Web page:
Cloud computing users think on-demand availability is the best thing since sliced bread: it enables elastic computing, outsourcing for applications requiring urgent or interactive response, and reduces wait times in batch queues. But if you are a cloud provider you might not think so… In order to ensure on-demand availability you need to overprovision: keep a lot of nodes idle so that they can be used to service an on-demand request, which could come at any time. This means low utilization. The only way to improve it is to keep fewer nodes idle. But this means rejecting more requests – at which point you’re not really on-demand… a veritable catch-22.
Low utilization is particularly hard to swallow in the scientific community where utilization rates are high – why configure a cloud if the good old batch scheduler will amortize your resource so much better?
This gave us an idea. What if we deployed a VM on every idle cloud node and joined it to something that is used to operating in an environment where resources are coming and going, something that makes use of screensaver time on people’s desktops, something like SETI@home or a Condor pool? We went to work and extended Nimbus so that an administrator can configure a “backfill VM” that gets deployed on cloud nodes by default. When an on-demand request comes in, enough backfill VMs get terminated to service the request; when the on-demand request finishes, the backfill VMs get deployed again.
For the user, this solution means that they can now choose from two types of instances: on-demand instances — what you get from a typical EC2-style cloud — and opportunistic instances – a pre-configured VM joining a volunteer computing pool. To find out what this means for the provider, Paul Marshall ran some experiments with backfill VMs configured to join a Condor pool and came up with the graphs on the right: a purely on-demand cloud is cold – add backfill VMs and the system heats up… you can get 100% utilization! More details in Paul’s CCGrid paper.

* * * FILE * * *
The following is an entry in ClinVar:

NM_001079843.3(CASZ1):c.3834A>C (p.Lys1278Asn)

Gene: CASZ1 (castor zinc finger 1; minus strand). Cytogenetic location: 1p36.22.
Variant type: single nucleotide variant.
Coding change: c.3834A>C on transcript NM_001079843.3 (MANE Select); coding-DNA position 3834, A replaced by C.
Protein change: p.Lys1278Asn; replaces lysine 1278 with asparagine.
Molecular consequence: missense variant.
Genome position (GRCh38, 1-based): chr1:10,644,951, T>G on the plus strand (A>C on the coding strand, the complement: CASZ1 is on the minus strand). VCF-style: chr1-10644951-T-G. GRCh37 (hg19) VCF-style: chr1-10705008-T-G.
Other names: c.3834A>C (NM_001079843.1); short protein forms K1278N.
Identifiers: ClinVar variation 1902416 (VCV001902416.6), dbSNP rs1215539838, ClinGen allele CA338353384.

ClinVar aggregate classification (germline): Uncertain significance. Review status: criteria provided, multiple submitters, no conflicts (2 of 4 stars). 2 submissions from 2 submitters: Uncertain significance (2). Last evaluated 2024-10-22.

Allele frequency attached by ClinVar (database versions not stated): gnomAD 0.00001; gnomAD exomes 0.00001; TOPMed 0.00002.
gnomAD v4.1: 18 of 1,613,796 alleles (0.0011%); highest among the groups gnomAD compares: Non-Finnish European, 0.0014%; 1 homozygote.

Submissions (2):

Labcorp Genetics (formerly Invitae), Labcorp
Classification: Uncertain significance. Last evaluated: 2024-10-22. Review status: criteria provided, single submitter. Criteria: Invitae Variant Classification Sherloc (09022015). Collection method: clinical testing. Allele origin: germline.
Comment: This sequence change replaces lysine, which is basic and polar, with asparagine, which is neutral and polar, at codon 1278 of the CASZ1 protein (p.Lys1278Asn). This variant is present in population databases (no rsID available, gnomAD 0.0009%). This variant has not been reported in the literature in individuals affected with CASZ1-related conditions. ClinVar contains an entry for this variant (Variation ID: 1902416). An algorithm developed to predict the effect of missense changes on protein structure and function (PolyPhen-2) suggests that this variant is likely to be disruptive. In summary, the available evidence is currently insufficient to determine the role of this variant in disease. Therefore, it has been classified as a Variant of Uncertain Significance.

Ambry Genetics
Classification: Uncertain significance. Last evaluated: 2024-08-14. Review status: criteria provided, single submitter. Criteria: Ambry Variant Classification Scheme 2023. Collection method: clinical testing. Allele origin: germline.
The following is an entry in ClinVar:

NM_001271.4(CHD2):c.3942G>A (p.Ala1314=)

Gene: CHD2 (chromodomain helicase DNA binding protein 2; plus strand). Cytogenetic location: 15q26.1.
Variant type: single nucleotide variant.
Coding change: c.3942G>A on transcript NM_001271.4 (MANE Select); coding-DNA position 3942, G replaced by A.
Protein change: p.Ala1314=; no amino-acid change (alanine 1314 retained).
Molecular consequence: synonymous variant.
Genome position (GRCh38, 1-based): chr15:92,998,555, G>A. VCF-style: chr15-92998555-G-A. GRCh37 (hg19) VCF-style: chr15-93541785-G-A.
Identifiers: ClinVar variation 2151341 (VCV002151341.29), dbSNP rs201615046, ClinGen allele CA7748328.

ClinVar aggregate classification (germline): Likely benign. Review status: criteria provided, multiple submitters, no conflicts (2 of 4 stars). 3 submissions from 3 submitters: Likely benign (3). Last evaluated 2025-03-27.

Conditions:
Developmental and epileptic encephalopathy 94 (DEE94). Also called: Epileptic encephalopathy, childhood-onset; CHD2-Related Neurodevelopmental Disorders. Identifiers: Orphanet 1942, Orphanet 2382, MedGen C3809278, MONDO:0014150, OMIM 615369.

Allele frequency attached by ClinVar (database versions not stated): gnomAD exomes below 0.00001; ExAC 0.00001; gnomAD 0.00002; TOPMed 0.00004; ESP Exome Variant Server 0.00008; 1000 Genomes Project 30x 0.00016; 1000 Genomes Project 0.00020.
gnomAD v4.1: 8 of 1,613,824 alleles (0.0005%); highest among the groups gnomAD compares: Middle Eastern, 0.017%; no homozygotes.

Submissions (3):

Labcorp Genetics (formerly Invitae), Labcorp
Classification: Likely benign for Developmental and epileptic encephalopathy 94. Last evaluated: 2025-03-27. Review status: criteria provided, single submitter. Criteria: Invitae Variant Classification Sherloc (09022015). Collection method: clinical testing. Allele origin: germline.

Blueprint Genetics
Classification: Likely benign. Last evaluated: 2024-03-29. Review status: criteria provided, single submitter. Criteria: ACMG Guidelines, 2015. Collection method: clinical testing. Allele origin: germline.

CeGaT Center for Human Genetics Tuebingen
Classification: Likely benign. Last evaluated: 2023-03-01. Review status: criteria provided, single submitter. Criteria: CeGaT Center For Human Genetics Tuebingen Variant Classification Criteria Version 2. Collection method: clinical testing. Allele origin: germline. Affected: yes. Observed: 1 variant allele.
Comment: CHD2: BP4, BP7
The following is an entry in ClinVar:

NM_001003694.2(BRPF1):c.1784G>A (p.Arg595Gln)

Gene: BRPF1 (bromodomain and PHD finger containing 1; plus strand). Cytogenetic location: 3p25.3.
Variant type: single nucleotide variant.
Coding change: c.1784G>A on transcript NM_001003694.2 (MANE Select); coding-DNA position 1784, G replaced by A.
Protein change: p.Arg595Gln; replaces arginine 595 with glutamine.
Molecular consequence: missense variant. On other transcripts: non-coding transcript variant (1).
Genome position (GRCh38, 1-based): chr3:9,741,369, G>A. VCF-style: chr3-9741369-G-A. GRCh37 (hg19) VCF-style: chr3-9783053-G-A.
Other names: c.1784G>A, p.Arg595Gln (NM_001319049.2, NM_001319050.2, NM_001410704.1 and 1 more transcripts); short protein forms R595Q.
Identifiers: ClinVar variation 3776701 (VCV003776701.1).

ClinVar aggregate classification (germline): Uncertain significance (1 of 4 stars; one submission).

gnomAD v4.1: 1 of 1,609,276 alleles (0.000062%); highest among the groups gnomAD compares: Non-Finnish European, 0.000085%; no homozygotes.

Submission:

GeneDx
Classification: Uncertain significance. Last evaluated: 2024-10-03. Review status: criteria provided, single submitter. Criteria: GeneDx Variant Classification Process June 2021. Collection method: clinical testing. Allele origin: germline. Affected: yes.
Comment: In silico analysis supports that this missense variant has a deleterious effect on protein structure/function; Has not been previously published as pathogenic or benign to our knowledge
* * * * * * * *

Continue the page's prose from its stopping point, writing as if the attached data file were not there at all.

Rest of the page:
But now we had more questions: who can configure the backfill VM: does it have to be the administrator or could it be the user? And: can we have more than one type of backfill VM? One simple refinement would be for the admin to use multiple VMs and have policies on what percentage of available cycles should be devoted to each. But if we are going to allow the user to submit such VMs, how is this percentage set? Somebody has already figured this out before: why not auction it off – and provide spot instances. Both the backfill VMs and spot pricing are special cases of a more general mechanism… that we released today in Nimbus 2.7.
Nimbus 2.7 contains both the backfill and spot pricing implementation — different configurations of roughly the same thing. This makes Nimbus the only EC2-compatible open source IaaS implementation with support for spot pricing. Backfill instances may be more relevant to scientific settings where the concept of payment is not explicit, and simulating it with auctions has been known to cause “inflation”. We hope it will allow providers to leverage their cloud cycles better. And we also hope that it will provide a flexible tool for all of you investigating and fine-tuning the relationships between various aspects of resource utilization, energy savings, cost, and pricing.
Best for last — this is probably the first time that content is not the most important feature of a Nimbus release. You’ve seen us mention the hard work of our open source community contributors before – but this is the first time that open source contributions are primarily responsible for a Nimbus release. The spot pricing implementation is the work of our brilliant Brazilian contributor Paulo Ricardo Motta Gomes (just one person despite appearances to the contrary… sponsored by the Google Summer of Code (GSoC) last summer. And incidentally, there may be new opportunities this year — watch the Nimbus news feed for details.